Lost during a fight? Divers group recovers 3,300 year old bronze objects from river
A research team discovered 31 unusual objects in the Valley of Tollense near Neubrandenburg in Mecklenburg-West Pomerania (Germany). The researchers believe that the findings belong to the personal possession of a Bronze Age warrior who died on the battlefield 3,300 years ago.
A diving team led by PD Dr. med. Joachim Krüger from the University of Greifswald discovered the corpus of finds, which apparently was protected perfectly in the river - against looting. The geoarchaeological investigations were carried out by Dr. med. Sebastian Lorenz from the University of Greifswald. The new research results have appeared in an article in the journal Antiquity.
The archaeological evidence of the European Bronze Age is dominated by settlements, landfills and burials. The discoveries in the Tollense valley in northeastern Germany stand out completely from it and the local finds provide for the first time the proof of a prehistoric battlefield in Europe. More than 12,000 human bones have already been recovered from the valley. The osteo-anthropologist Ute Brinker from the State Office for Culture and Historic Preservation has identified more than 140 individuals; they were young adult men in good physical condition. The bones show various injuries caused by close and long-range weapons. Healed injuries indicate earlier combat experiences. Isotope analysis of the teeth indicated that at least some of the victims did not come from the region, but so far the origin of these fighters was unclear.
The divers group found a number of bronzes in their original find site on the river bottom. The findings include an ornate waist box, three robe needles and arrowheads. Surprisingly, 31 objects with a weight of 250 grams could be recovered; they were close together. Presumably, these were in a now crumbled container made of wood or cloth. The bronze items include a pirk with a birchwood handle, a knife, a chisel, and other fragments. Radiocarbon dating shows that the objects belong to the battlefield findings. The findings were examined in a master thesis by Tobias Uhlig. His findings underline that in the older Nordic Bronze Age (2000-1200 BC) in the valley of Tollense there was a major violent conflict of supraregional importance.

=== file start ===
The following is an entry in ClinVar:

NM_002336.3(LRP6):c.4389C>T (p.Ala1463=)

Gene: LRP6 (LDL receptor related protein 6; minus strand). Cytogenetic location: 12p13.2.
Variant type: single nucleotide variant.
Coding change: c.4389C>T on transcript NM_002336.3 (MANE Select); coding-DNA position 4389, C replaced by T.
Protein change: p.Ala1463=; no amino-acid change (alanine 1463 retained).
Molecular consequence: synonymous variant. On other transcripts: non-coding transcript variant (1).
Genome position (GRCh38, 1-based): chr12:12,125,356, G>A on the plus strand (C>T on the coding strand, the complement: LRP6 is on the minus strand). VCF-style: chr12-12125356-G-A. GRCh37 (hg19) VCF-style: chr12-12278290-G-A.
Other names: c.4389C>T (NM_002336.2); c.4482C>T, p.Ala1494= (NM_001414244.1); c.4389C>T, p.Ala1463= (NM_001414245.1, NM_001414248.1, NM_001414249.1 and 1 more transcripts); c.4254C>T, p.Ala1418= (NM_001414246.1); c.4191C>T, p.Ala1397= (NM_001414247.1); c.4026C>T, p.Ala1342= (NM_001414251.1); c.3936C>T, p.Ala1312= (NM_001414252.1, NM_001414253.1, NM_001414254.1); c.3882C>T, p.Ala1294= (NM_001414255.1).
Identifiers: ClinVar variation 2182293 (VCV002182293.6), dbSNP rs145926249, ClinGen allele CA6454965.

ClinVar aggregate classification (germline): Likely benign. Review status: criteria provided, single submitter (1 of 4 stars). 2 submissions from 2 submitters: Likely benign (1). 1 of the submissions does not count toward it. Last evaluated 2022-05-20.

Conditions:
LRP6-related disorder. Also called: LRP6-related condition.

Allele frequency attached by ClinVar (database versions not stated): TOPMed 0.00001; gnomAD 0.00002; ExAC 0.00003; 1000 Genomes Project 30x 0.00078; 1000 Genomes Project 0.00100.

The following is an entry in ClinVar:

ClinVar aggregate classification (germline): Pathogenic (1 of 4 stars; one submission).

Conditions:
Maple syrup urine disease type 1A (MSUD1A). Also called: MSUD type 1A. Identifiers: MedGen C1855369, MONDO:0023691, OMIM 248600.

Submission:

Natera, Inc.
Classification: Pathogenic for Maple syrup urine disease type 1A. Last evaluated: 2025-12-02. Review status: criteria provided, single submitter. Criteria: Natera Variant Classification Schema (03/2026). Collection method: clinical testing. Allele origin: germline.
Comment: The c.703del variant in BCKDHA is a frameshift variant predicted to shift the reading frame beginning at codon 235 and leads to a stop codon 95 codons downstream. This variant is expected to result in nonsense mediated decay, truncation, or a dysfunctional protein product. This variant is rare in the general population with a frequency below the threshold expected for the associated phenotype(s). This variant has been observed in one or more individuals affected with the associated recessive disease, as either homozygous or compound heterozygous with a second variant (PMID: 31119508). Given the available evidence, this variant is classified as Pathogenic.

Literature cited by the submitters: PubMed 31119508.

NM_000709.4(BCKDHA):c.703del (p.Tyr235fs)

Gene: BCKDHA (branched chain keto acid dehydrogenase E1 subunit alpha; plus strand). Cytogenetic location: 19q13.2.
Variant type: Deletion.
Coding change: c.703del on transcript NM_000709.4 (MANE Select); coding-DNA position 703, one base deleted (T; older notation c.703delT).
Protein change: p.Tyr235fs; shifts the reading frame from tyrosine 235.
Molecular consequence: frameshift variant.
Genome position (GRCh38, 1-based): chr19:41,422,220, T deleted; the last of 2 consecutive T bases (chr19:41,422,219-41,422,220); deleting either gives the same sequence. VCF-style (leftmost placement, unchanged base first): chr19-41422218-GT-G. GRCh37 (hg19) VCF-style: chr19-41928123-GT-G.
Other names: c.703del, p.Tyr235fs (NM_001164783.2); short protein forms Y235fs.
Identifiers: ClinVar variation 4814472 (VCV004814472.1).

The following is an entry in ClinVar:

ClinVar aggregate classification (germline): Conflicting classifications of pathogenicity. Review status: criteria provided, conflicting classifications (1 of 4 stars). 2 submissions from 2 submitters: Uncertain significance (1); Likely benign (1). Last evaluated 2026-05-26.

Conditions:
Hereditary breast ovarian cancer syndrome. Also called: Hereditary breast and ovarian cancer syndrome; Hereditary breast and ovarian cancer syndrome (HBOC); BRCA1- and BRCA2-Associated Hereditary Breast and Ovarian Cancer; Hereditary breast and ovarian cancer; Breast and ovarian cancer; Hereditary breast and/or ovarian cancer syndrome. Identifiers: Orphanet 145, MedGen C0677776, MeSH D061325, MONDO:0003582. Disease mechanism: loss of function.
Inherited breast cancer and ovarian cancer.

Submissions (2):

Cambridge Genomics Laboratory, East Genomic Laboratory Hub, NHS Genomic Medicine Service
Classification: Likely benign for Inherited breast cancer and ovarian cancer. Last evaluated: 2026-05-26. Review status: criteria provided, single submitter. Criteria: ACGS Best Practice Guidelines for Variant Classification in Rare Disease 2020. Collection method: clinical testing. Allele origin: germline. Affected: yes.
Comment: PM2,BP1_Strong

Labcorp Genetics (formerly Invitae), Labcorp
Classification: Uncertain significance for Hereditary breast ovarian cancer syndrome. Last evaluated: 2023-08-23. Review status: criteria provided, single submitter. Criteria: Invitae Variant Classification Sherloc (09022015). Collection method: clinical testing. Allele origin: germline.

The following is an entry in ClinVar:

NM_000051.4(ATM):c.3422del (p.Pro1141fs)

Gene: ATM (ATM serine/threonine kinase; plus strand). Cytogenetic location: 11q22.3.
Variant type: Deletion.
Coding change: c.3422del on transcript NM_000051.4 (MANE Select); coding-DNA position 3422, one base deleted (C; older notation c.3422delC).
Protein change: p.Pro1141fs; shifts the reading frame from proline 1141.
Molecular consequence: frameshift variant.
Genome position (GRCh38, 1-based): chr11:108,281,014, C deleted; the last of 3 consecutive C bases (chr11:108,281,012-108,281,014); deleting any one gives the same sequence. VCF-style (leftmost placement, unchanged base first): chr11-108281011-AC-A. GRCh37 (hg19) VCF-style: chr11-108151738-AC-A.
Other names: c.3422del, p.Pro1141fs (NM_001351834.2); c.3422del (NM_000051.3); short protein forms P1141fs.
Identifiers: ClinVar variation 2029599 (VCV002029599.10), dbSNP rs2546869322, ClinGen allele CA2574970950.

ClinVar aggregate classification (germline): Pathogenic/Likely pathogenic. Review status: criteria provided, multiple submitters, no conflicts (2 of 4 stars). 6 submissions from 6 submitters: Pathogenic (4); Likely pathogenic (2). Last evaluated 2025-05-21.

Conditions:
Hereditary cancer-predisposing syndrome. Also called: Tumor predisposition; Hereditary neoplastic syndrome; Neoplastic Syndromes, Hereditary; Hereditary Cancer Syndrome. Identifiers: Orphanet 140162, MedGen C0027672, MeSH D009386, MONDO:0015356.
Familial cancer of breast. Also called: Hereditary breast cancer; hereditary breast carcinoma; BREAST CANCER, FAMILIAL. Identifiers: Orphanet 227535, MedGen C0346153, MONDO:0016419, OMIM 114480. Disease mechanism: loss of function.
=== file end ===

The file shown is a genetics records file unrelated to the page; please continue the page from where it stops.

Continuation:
Prof. Dr. Thomas Terberger from the Department of Prehistory and Early History of the University of Göttingen is enthusiastic about the latest discoveries: "This is the first discovery of personal items on the battlefield that give us insights into the equipment of a warrior. The small bronze fragments probably served as a kind of early currency. The new finds also give us clues as to the origin of the men involved in the battle, and there are increasing indications that at least some of the warriors come from southern Central Europe, that is, from the present-day regions of Bohemia, Moravia and Bavaria."